A SIZEABLE percentage of the membership of The Majority, a Unionist campaign group and media outlet which claims to “expose Nationalist ideology”, is made up of fake accounts promoting escorts, marijuana delivery, and other services abroad, The National can reveal.

Analysis of the 100 most-recently active accounts on the site show that a massive 84% of them are clear fakes, with pictures being taken from stock websites, K-pop stars, and celebrity hairdressers among others.

Eleven of the 100 most-recently active accounts are possible fakes, with too little information offered to conclude either way. Just five of them, which includes the site’s founder Mark Devlin, are clearly real.

There is a total of 638 active members listed on The Majority’s site. The lower down the “recently active” ranking a person is registered, the more likely they are to be a real person.

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While the oldest users registered appear to be largely real, the list of the 400 most-recently active users is dominated by fake accounts selling essay writing services, aviation customer services, or escort services in India offering “fun, feeling and outstanding companionship”.

There is even one account promoting a marijuana delivery service in California, where the recreational use of the drug is legal.

Many accounts have profiles written in Dutch. They almost exclusively use an image of a young woman and claim to be working in technical support in Amsterdam for a multinational such as Google or Yahoo.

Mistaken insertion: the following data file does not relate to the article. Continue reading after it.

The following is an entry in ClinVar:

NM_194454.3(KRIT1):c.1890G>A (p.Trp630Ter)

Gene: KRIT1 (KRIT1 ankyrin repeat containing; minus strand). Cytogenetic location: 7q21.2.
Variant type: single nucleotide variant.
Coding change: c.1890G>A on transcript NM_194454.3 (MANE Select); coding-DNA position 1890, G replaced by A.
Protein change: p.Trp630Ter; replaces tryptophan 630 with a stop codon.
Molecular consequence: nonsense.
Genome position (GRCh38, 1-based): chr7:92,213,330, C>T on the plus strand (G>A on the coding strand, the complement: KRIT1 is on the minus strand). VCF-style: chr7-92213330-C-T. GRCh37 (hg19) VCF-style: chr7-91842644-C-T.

The National:

Three of the accounts written in Dutch claiming to work in tech support in Amsterdam

Others promote robot vacuum cleaners for sale in Australia, a blinds and curtains business in Dubai, or online casinos.

It is also possible to sort their member list by the users with the most “points”. When sorted by this metric, the website lists more than 2000 members, suggesting around 70% of the accounts registered are never used again, as they do not show up under “active accounts”.

A large number of these 2000 also appear to be fake bots, with randomly generated names and locations ranging across Europe and the wider world. Other than these two details, the accounts are empty.

Seemingly without exception, these empty accounts display the date registered, followed by “never” under the “last online” section of the profile.

Of The Majority’s 100 users with the most “points” on their account, just 15 are verified people.

The Majority did not respond to multiple requests for comment.